The Patriarchate of Antioch
Antioch was a very important urban center in the ancient world, and it was there, according to the Book of Acts, that the followers of Jesus were first called Christians. Antioch eventually became the seat of a Patriarchate that included all the Christians in the vast Eastern Province of the Roman Empire and beyond.
Reactions to the Council of Chalcedon triggered a schism in the Patriarchate. This church is descended from those who accepted Chalcedon, mostly Greeks and hellenized sections of the indigenous population. A larger group, which repudiated the council, eventually formed the Syrian Orthodox Church.
Such was the situation when Antioch fell to the Arab invaders in August 638. The local Chalcedonian Orthodox now suffered sporadic persecutions, and the patriarchal throne was often vacant or occupied by a non-resident during the 7th and first half of the 8th centuries.
The Byzantines regained possession of the city in 969. The Greek patriarchate would flourish under Byzantine rule until Antioch fell to the Seljuk Turks in 1085. During this period, the West Syrian liturgy was gradually replaced by the Byzantine liturgy, a process that would be complete by the 12th century.
In 1098, the Crusaders took Antioch and set up Latin kingdoms along the coast of Syria that would endure for nearly two centuries. A Latin Patriarchate of Antioch was established, while a line of Greek Patriarchs continued in exile.
After Antioch was taken by the Egyptian Mameluks in 1268, the Greek Patriarch was able to return to the area. Because Antioch itself had long ago been reduced to a small town, the Patriarchate was permanently transferred to Damascus in the 14th century. The area was taken from the Mameluks by the Ottoman Turks in 1517 and remained under Turkish control until the end of World War I. The church was greatly weakened by a schism in 1724, when many of its faithful became Catholic and formed what would become the Melkite Greek Catholic Church.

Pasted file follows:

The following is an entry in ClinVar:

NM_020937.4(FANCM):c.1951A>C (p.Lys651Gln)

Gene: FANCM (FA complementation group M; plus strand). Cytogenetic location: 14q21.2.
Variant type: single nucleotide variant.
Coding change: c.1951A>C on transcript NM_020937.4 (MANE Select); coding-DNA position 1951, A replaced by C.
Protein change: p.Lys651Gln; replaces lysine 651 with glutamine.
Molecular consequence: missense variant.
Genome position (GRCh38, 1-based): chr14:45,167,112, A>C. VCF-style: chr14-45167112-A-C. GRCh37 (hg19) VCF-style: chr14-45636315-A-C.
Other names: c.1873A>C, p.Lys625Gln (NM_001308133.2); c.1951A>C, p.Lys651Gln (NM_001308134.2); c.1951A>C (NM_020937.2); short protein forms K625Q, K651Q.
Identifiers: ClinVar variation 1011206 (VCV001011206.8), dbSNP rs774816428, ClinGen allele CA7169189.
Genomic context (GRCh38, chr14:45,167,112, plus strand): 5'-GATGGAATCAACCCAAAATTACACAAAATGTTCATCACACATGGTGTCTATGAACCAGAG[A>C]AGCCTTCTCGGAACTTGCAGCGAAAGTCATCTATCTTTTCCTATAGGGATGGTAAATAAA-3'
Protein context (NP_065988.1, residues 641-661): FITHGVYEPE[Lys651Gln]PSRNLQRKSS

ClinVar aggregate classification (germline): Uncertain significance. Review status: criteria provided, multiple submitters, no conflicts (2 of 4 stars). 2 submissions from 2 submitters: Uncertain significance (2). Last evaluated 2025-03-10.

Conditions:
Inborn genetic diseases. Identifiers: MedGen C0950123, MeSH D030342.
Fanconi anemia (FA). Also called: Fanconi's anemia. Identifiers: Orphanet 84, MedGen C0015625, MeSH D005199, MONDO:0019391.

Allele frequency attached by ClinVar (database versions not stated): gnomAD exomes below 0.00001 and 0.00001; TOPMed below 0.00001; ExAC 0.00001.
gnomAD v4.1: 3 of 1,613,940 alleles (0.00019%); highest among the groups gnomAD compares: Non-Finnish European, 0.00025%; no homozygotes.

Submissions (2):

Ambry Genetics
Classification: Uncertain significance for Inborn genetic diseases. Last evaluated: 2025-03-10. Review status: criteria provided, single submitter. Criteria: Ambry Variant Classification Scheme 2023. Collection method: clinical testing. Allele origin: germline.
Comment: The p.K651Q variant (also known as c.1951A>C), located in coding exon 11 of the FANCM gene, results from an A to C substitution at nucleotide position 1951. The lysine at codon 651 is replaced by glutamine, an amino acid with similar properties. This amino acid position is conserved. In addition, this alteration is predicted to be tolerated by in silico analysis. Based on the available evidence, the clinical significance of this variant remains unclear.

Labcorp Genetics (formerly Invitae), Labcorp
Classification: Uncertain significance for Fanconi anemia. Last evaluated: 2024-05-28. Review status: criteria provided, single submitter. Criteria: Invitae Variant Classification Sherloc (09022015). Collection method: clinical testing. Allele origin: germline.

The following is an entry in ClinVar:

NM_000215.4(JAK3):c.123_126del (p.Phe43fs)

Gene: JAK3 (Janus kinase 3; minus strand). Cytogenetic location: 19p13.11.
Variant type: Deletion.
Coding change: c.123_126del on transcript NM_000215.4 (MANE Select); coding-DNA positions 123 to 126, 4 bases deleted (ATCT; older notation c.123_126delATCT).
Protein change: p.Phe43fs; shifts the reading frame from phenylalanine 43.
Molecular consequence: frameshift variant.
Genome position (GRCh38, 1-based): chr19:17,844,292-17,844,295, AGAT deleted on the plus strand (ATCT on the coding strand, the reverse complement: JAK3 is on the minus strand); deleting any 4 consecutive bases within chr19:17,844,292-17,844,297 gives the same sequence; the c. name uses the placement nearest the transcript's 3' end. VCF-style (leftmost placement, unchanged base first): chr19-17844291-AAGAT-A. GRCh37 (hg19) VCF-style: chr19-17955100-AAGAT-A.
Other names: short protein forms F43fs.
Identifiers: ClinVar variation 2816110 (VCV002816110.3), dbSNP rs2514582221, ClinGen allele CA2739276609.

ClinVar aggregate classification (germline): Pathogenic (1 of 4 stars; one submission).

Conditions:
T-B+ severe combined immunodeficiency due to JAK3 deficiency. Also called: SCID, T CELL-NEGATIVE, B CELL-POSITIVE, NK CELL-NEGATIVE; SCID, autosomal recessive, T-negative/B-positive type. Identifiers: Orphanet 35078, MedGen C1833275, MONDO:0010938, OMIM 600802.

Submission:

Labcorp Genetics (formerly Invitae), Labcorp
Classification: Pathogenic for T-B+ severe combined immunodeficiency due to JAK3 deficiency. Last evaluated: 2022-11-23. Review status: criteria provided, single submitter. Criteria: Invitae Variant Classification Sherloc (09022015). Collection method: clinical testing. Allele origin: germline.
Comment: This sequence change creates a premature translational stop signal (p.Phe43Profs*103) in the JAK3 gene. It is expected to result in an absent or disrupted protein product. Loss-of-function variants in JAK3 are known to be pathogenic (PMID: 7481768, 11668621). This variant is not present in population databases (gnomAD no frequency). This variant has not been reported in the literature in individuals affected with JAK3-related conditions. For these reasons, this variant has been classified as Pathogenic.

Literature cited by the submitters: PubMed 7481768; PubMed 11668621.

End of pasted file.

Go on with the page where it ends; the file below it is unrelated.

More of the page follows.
The great majority of the faithful of this Patriarchate had long since been Arabs or arabized. In 1898 the last Greek Patriarch was deposed, and an Arab successor was elected in 1899. Thus the Patriarchate became fully Arab in character. A strong renewal movement, involving Orthodox youth in particular, has been under way since the 1940s.
The St. John of Damascus Academy of Theology, located near Tripoli, Lebanon, was established by the Patriarchate in 1970. In 1988 it was officially incorporated into Balamand University.
The Holy Synod of the Antioch Patriarchate is composed of the Patriarch and all the active Metropolitans. It meets at least yearly, and has the function of electing the Patriarch and other bishops, preserving the faith and taking measures against certain violations of ecclesiastical order. In addition, a general community council is made up of the Holy Synod and lay representatives. Meeting twice a year, this body is responsible for financial, educational, judicial and administrative matters. When a new Patriarch needs to be chosen, it selects three candidates, one of which is then elected by the Holy Synod.